Both the blockchain and low-cost trading apps have had their share of ups and downs during the global pandemic. In addition, over the last few months, we have seen financial regulators tighten their grip on these firms, both mobile Stock trading applications and Crypto exchanges.
In June, the U.S. Financial Industry Regulatory Authority delivered its most significant financial penalty ($70 million) against the retail trading app Robinhood; this fine came even while they continue to face scrutiny from the SEC regarding its business practices.
While Robinhood looks to shake off the fines and continue plans to list on the Nasdaq under the ticker 'HOOD', Binance, the world's largest crypto exchange, found the U.K. Financial Conduct Authority (FCA) and Ontario Securities Commission (OSC) ban their services as they did not comply with local regulations.
These bans had mixed results; for the U.K. users, the ban affected a subsidiary company not actively offering services in the U.K. However, some banks, including Barclays & Santander, took the FCA warning seriously and stopped all GBP payments to the Crypto exchange. For Ontario users, Binance decided to close up shop entirely and advised locals to close out all active positions by December 31, 2021.
In the United States, the new chair of the US Securities and Exchange Commission (SEC) Gary Gensler called on Congress to give the agency more authority to police cryptocurrency trading, lending and platforms, a “wild west” he said was riddled with fraud and investor risk.
With a low barrier to entry, many young investors have flocked to these services.
Whilst the mainstream media have latched on to the FUD (Fear, Uncertainty, and Doubt), boosting their readership and actively raising awareness of these services - I guess no PR is bad PR; if people believe there's money to be made...
So, is it really the wild west out there?
Binance processed $5.4tn in "spot" crypto transactions this year, according to crypto and blockchain research group TheBlockCrypto. So as the most significant player, how are they ensuring they meet regulations?
According to a recent article in the FT & Binance official Twitter feed, Binance declared it is rapidly hiring more compliance staff and using advanced tools to block any potential illicit activity from its systems. They stated, "We take our legal obligations very seriously", and continued by saying, "we have worked hard to build a robust compliance programme".
Binance is also one of the first to deploy AML (Anti Money Laundering) technology to help identify suspicious activity. In their case, CyberTrace, a software platform that interprets attribution data from active intelligence gathering, public and private intelligence sources, and open-source intelligence (OSINT), flagging any data to compliance teams.
Firms are also working with the police authorities when required, for example, the U.K. South East Regional Organised Crime Unit recently praised Binance for its efforts in helping them to fight bad players in cyberspace concerning the supply of Class A Drugs via the Dark Web.
The U.K. FCA are also investigating issues with crypto firms.
A freedom of information request to the FCA showed that 51 new enquiries were opened concerning unauthorised cryptocurrency businesses since September 2019. It's hard to know if this number will grow year on year or decrease as a better understanding and new regulation of this socioeconomic experiment helps protect investors. Time will tell.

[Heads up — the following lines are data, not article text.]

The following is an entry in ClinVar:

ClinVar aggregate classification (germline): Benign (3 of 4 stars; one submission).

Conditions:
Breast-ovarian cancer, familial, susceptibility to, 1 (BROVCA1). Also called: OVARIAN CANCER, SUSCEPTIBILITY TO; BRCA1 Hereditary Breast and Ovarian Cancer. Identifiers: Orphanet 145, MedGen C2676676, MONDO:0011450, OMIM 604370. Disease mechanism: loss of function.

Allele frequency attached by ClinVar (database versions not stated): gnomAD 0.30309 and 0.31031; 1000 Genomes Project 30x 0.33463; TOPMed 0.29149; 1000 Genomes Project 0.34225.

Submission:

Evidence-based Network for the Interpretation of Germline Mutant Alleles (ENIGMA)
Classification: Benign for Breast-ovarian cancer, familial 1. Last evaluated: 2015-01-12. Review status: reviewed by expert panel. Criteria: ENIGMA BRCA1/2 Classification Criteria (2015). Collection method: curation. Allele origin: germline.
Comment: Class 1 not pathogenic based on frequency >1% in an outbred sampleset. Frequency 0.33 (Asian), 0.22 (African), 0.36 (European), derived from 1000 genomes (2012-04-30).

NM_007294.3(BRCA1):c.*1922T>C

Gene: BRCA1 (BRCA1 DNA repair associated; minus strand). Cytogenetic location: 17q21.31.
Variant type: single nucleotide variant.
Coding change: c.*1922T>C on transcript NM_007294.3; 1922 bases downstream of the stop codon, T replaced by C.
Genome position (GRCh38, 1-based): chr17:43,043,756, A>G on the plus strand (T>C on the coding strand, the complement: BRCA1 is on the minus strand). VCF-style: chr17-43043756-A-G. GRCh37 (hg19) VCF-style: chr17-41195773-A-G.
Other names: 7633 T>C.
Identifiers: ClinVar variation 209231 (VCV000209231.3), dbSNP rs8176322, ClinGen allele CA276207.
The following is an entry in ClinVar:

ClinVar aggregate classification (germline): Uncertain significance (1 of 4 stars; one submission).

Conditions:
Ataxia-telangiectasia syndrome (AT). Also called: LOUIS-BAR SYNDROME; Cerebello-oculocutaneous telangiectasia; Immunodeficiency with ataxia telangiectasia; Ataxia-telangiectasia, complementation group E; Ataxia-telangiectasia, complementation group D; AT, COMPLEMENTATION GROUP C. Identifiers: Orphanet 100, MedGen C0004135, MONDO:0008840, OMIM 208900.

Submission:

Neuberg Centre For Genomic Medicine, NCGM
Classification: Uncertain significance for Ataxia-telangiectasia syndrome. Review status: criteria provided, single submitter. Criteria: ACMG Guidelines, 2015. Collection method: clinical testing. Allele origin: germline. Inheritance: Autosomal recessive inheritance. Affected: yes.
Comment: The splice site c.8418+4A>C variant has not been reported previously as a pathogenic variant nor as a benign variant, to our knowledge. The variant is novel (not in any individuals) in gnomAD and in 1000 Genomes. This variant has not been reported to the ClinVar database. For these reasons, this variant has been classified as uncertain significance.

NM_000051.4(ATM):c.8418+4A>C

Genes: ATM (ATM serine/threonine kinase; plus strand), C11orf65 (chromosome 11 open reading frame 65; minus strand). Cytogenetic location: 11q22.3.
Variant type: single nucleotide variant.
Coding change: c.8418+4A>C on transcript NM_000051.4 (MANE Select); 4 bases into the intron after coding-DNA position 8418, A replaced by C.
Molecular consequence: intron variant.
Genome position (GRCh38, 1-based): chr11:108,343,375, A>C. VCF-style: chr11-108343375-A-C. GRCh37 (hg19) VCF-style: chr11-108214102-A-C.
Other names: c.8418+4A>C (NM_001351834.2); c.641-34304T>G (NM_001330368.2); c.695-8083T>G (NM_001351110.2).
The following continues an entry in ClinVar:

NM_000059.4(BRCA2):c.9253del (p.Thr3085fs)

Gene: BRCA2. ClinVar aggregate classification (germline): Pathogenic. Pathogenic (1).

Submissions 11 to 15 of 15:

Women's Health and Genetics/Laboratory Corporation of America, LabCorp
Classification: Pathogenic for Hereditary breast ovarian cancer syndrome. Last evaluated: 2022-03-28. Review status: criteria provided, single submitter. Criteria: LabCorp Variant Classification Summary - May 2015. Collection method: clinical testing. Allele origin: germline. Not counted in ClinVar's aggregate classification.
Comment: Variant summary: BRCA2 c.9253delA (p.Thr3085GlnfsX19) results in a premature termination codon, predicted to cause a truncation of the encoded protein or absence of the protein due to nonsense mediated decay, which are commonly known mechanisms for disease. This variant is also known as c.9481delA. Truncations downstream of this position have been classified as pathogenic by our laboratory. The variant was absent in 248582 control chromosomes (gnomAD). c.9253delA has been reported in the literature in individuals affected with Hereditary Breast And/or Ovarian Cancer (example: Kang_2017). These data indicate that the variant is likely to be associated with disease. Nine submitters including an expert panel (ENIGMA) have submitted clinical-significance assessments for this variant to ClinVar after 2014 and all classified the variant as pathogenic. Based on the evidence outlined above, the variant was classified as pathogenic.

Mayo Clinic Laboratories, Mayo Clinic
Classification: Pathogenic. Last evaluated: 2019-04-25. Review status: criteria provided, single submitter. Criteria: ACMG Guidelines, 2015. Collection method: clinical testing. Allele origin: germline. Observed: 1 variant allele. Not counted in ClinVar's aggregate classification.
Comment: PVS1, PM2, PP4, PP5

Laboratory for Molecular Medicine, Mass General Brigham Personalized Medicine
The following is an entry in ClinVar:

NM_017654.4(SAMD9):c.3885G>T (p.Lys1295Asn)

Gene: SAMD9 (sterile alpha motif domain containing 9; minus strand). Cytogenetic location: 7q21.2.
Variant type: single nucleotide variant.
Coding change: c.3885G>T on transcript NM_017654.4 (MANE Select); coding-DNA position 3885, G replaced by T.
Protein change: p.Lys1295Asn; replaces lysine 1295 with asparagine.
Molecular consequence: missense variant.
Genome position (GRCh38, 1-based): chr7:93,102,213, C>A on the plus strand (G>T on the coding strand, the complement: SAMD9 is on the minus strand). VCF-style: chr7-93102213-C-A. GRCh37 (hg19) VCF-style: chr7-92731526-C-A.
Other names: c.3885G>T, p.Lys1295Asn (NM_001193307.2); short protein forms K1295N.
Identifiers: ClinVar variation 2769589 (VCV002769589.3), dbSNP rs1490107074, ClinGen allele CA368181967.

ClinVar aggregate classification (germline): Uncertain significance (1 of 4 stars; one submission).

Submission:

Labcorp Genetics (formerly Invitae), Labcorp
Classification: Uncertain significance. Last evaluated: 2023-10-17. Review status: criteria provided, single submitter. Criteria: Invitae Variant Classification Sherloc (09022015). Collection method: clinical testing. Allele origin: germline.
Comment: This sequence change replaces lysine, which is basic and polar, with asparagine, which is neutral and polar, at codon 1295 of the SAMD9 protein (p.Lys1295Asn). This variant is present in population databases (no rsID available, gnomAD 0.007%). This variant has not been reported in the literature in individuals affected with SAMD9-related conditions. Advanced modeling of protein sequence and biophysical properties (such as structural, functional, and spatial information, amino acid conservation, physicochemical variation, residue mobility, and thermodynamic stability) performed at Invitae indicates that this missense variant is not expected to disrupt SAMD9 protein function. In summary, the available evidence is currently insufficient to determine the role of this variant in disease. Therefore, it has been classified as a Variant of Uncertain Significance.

Even industry bad boys recognise the necessity and benefits of strong regulations.
In a recent interview, Jordan Belford (infamous Wolf of Wall Street), called for the "Massive" regulation of Crypto and that only with this could we see full mainstream adoption.
The regulated future of online platforms
As global online stock and crypto marketplaces evolve and begin to mature, more regulations will emerge as governments catch up to the next generation of financial services.
New regulations will seek to reduce risk in the marketplace; however, the challenge remains if financial services become further decentralised; who's rules and regulations do you follow?
For the firms working in more exotic asset classes, it is fast becoming ever more critical to ensure all the channels of communications traders use are captured in real-time. Most importantly, related data must be secure, accessible and searchable and ideally not stored in siloed databases.
As the sheriffs of their respective financial territories, the regulators aim to maintain the integrity of the financial markets. The authoritarian actions seen in the last few weeks show they are ready to take firm control of their plains.
- Regulations – Understand the risks and stay informed of changing rules.
- Reaction – Ensure you can meet Governance controls and cultural habits and have the tools needed to stay ahead of bad players in real-time. Investigations are often complex so being able to report on communications is very helpful.
- Protection – Some online financial services are not registered with the UK Financial Conduct Authority. Always use a firm that is on the registry or temporarily registered with the FCA or equivalent body.
- Visibility – If you are responsible for trading data, make sure you can access all your data from one pane and be ready to reconstruct when needed.
- Disclaimer – This Content is for informational purposes only, and you should not construe any such information or other material as legal, tax, investment, financial, or other advice. Values are correct as of August 2021.
How Speakerbus can help you stay complaint
Discover how Speakerbus can help you meet your regulatory obligations in our article, How Speakerbus Helps Traders Work Remotely and Stay Compliant.